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Salivary gland infections
Salivary gland infections are viral or bacterial infections of the saliva-producing glands.
There are three pairs of major salivary glands.
- The two largest are the parotid glands, one in each cheek over the jaw in front of the ears. Inflammation of one or more of these glands is called parotitis, or parotiditis.
- Two submandibular glands are at the back of the mouth on both sides of the jaw.
- Two sublingual glands are under the floor of the mouth.
All of the salivary glands empty saliva into the mouth through ducts that open at various locations in the mouth.
Salivary gland infections are somewhat common, and they can return in some people.
Exams and Tests
An examination by the health care provider or dentist will show that the salivary glands are enlarged. Pus may drain into the mouth. The gland may be painful, most often if there is an infection caused by bacteria.
A CT scan or ultrasound may be done if the doctor suspects an abscess.
In some cases, no treatment is needed.
If there is pus or a fever, or if the infection is caused by bacteria, antibiotics may be prescribed. Antibiotics are not effective against viral infections.
If there is an abscess, surgery to drain it or aspiration may be done.
Practice good oral hygiene. Brushing your teeth and flossing thoroughly at least twice per day may help with healing and prevent an infection from spreading. If you are a smoker, stop smoking to help with recovery.
Warm salt water rinses (1/2 teaspoon of salt in 1 cup of water) may be soothing and keep the mouth moist.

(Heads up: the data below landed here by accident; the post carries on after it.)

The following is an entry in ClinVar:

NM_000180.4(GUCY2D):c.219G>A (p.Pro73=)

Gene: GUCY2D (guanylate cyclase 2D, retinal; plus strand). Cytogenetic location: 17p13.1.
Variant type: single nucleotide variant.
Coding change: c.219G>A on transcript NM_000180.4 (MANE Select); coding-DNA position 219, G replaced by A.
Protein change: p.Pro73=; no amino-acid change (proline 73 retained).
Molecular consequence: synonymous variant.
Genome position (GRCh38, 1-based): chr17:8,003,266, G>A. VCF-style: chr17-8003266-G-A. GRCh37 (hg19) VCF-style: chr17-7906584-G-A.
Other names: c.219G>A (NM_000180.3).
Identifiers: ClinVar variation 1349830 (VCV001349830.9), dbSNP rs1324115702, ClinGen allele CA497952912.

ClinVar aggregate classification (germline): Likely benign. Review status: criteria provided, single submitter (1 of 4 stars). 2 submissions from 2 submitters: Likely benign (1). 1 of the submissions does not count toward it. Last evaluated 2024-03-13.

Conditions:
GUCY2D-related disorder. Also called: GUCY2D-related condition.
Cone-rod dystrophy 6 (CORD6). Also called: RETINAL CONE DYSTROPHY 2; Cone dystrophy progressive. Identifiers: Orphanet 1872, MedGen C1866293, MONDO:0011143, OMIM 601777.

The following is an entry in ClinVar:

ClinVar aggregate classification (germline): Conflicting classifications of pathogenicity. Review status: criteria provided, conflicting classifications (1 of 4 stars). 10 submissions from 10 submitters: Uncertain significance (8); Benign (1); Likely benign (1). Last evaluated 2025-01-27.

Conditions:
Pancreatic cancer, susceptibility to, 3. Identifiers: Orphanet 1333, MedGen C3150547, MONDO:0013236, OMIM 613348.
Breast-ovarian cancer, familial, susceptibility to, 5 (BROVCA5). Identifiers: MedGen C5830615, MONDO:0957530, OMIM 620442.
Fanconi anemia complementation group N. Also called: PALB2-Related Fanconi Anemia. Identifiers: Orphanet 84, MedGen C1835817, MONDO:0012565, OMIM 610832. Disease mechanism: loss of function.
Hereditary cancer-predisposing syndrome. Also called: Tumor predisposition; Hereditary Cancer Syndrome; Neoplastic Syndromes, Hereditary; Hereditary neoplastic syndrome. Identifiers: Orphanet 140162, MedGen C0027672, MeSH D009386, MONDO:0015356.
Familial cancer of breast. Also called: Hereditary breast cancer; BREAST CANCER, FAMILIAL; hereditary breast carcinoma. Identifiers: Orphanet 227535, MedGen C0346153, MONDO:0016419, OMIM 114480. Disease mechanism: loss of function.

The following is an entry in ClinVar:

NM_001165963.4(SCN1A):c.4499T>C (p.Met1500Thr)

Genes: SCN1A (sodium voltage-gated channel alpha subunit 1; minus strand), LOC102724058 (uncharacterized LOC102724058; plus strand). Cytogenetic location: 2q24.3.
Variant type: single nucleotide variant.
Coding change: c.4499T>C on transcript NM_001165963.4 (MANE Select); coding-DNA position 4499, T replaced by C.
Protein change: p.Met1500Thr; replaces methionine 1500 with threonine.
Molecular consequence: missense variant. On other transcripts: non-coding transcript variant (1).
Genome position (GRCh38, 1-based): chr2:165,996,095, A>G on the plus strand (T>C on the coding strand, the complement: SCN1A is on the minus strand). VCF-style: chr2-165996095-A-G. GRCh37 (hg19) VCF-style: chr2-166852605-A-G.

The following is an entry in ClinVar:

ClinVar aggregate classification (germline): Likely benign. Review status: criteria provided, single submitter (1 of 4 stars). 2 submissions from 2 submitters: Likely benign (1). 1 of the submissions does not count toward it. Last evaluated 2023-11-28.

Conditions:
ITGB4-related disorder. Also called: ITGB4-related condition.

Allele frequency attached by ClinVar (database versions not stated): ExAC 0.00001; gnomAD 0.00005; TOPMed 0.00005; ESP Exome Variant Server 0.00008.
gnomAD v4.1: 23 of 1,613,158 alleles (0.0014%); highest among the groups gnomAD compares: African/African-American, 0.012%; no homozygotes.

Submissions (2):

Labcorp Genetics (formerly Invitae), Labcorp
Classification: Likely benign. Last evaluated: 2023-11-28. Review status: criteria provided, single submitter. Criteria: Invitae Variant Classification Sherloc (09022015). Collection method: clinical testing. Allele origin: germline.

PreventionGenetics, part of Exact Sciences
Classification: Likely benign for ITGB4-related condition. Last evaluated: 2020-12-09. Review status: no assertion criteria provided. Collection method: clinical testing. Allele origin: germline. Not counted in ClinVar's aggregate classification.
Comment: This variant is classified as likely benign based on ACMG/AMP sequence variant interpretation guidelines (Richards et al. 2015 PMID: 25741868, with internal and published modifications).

Drink lots of water and use sugar-free lemon drops to increase the flow of saliva and reduce swelling. Massaging the gland with heat may help.
Most salivary gland infections go away on their own or are cured with treatment. Some infections will return. Complications are not common, but they may occur.
When to Contact a Medical Professional
Call your health care provider if:
- You have symptoms of a salivary gland infection
- You've been diagnosed with a salivary gland infection and symptoms get worse, especially if your fever increases or you have breathing or swallowing difficulty (these may be emergency symptoms).
In many cases, salivary gland infections cannot be prevented. Good oral hygiene may prevent some cases of bacterial infection.
Elluru RG. Physiology of the salivary glands. In: Cummings CW, Flint PW, Haughey BH, et al, eds. Otolaryngology: Head & Neck Surgery. 5th ed. Philadelphia, Pa: Mosby Elsevier;2010:chap 84.
Rogers J, McCaffrey TV. Inflammatory disorders of the salivary glands. In: Cummings CW, Flint PW, Haughey BH, et al, eds. Otolaryngology: Head & Neck Surgery. 5th ed. Philadelphia, Pa: Mosby Elsevier;2010:chap 86.
Reviewed By: Linda J. Vorvick, MD, Medical Director, MEDEX Northwest Division of Physician Assistant Studies, University of Washington, School of Medicine; and Seth Schwartz, MD, MPH, Otolaryngologist, Virginia Mason Medical Center, Seattle, Washington. Also reviewed by David Zieve, MD, MHA, Medical Director, A.D.A.M., Inc.